Not all people who come down to Chennai from the smaller towns & villages of Tamil Nadu end up making the journey to become the next superstar or C.M. For a lot of people the metro city represents the land of opportunities to them. One such place in the city which plays host to the endless stream of migrants from the ‘districts’ is the bustling Ranganathan Street in T.Nagar where everything is organized yet completely incomprehensible for the regular people, who just view it as a major shopping destination.
The street plays host to a number of multistoried buildings which act as “one stop shop” malls by selling a host of products across categories. The street also plays host to a lot many smaller retail outlets and some independent “roadside” businessmen. The “one stop shop” malls/superstore follow the typical South T.N business model where the entrepreneur/owner (called annachi ) runs the store with the help of staff picked up mainly from the smaller towns & villages. The owner takes care of the boarding and lodging of the employees and they work together as a cohesive unit. In my FMCG and retail days I have seen so many such stores in Chennai and elsewhere, following the same model.
On my visits to these stores at times I have wondered if there’s anything more than what meets the eyes or is there a story behind the story. But then the game stopped there as I never went beyond thinking slightly on these lines and never even organized my thoughts on the same. Now wait a minute why am I going on & on about all this, isn’t this supposed to be a movie review? Of course it is and you will find out shortly why I have been saying all this. Vasantha Balan the director of the acclaimed Tamil film ‘Veyyil’ is back again with ‘Angadi Theru’ (market street, AT from hereon), which is again refreshingly fresh and a realistic film at heart.
AT is all about life in a “one stop shop” in Ranganathan Street, T.Nagar. On regular intervals they keep recruiting youngsters ( male & female ) from the ‘districts’ and during one such recruitment drive , the hero Jothilingam ( debutant Mahesh ) and his friend Marimuthu ( ‘Black’ Pandi ) join the store. Jothilingam had to take up the job after his father’s untimely death which cuts short his plans to study further.The boys are made to soon realize that life there is not going to be easy. Right from the long working hours to the cramped living arrangement and the unhygienic staff ‘mess’ ( dining area ), everything is a testimony to the fact that they are almost like bonded labour over there.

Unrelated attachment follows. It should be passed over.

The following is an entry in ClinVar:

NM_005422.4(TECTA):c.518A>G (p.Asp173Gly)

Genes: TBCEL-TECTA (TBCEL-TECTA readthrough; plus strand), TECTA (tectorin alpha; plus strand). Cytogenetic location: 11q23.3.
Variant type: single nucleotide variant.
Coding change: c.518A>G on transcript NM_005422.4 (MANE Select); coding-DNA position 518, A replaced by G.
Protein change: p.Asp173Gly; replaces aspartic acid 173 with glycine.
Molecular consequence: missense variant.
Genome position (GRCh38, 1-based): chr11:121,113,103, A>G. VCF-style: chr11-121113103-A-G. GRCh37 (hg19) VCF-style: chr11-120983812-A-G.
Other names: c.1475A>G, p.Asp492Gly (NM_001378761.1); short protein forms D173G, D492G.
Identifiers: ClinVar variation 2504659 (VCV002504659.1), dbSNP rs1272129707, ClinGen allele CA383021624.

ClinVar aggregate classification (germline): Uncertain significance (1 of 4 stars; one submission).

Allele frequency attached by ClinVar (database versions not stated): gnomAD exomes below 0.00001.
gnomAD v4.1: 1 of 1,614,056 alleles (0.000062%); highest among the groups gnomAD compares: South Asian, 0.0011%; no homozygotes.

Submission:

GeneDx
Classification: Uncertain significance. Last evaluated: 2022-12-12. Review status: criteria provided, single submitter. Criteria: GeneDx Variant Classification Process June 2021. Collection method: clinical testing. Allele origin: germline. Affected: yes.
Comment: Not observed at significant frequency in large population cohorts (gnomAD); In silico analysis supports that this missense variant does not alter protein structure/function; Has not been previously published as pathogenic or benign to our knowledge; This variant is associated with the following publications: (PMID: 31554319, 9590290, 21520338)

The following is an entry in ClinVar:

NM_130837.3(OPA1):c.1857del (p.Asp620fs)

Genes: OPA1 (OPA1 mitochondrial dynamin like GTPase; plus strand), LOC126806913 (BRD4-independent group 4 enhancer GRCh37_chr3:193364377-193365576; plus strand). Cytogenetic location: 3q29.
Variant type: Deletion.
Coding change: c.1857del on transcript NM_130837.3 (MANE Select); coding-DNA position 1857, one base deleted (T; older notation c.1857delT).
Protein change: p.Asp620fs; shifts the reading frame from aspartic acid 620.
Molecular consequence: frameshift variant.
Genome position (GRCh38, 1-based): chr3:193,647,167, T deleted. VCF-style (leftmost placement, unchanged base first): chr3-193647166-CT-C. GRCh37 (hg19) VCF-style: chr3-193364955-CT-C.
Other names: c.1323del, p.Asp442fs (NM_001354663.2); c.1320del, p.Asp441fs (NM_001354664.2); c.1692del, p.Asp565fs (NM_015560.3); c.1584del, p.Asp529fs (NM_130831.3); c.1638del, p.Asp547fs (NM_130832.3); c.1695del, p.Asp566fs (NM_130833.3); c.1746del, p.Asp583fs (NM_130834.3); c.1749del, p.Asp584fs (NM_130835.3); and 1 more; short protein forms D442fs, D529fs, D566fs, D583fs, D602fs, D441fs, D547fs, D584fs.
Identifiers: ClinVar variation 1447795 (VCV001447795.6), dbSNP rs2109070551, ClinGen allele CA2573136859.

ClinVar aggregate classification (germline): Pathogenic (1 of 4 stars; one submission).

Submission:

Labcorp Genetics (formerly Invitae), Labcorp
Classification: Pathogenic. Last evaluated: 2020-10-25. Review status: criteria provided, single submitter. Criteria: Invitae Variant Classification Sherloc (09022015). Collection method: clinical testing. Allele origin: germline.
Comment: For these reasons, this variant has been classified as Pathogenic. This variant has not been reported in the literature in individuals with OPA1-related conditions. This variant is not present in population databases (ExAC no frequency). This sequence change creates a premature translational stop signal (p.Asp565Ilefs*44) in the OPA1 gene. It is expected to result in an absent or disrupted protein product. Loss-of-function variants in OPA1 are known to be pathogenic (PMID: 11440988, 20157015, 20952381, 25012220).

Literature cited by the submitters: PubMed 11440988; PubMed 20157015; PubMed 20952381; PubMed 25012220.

After some feelings of distrust between them, Jothilingam and Kani (Anjali of Katradhu Tamizh) slowly start liking each other, even as they work alongside each other. But life is not going to be easy at all as they also have to contend with the floor supervisor ‘Karungali’ ( director A.Venkatesh ) who is a terror to all the junior employees. The journey further for Mari and Kani puts them through so many situations that gives us so much more insight into life in the market street i.e AT.
What one needs to understand and prepare one self for is the fact that AT is not about a fairy tale romance of a young couple but a harsh realistic portrayal of a certain section of society, a society we are exposed to but yet remain ignorant of. AT tells you that there is a story behind every single person around us. Not only is the movie a fairly well made take on how the “system” of a “one stop shop” in Ranganathan Street works, it also tells you about the lives of so many other people living/working in the street. So there are a number of other characters all of interesting dimensions who come our way through this film.
Now when I look back at the movie it is very clear that Vasantha Balan has tried something very interesting in this movie. In fact in the first 15 minutes or so of the film itself one can get to know in brief how the movie will turn out to be- but for that one has to look out sharply, very sharply. In terms of the casting one can easily say that the actors fit into their characters completely, thus elevating the film. Mahesh makes a reasonably good debut but the actual honours go to Anjali and ‘Black’ Pandi. Anjali had put in a good performance earlier in Katradhu Tamizh and now with AT she signals that she certainly has the potential to pull of roles of substance.
In a rather serious tale like this if there is any mild relief in between , then the sole reason for this is ‘Black’ Pandi as he provides some genuine light moments without resorting to buffoonery of any sorts. Director A.Venkatesh also leaves a strong impression with his role. The music of the movie (Vijay Antony & G.V.Prakash Kumar) works in sync with the pace with the film. ‘Aval appadi onrum’ is one of my favorite soulful songs in recent times.The sound design provided by Tapas Nayak ( Bheja Fry, Paa, Puthiya Mugam etc) lends a nice spark to the sharp BGM ( Vijay Antony ).
One of the pillars behind the movie’s output is the cinematography by Richard Maria Nathan (a former assistant to K.V.Anand) whose innovative use of hidden cameras actually brings to life the elements of Ranganathan Street fairly well.Also praiseworthy is the art work by G.K & Muthuraj and the editing by Sreekar Prasad is effective. Jeyamohan’s dialogues also help in lifting the narration considerably.
Long after you finish seeing the movie, you still carry so many images behind with you. For those in Chennai, visiting Ranganathan Street will be a different experience after you watch this film. All said and done the next time you see someone selling cotton ear buds or hand kerchiefs in the local trains or streets in a Mumbai or Chennai or anywhere else, please remember there could be a story behind that person too.
Note- This post was originally written in 2010 after the release of the film but now re-edited and published again. Vasantha Balan has gone on to make another movie, Aravaan which released earlier this year.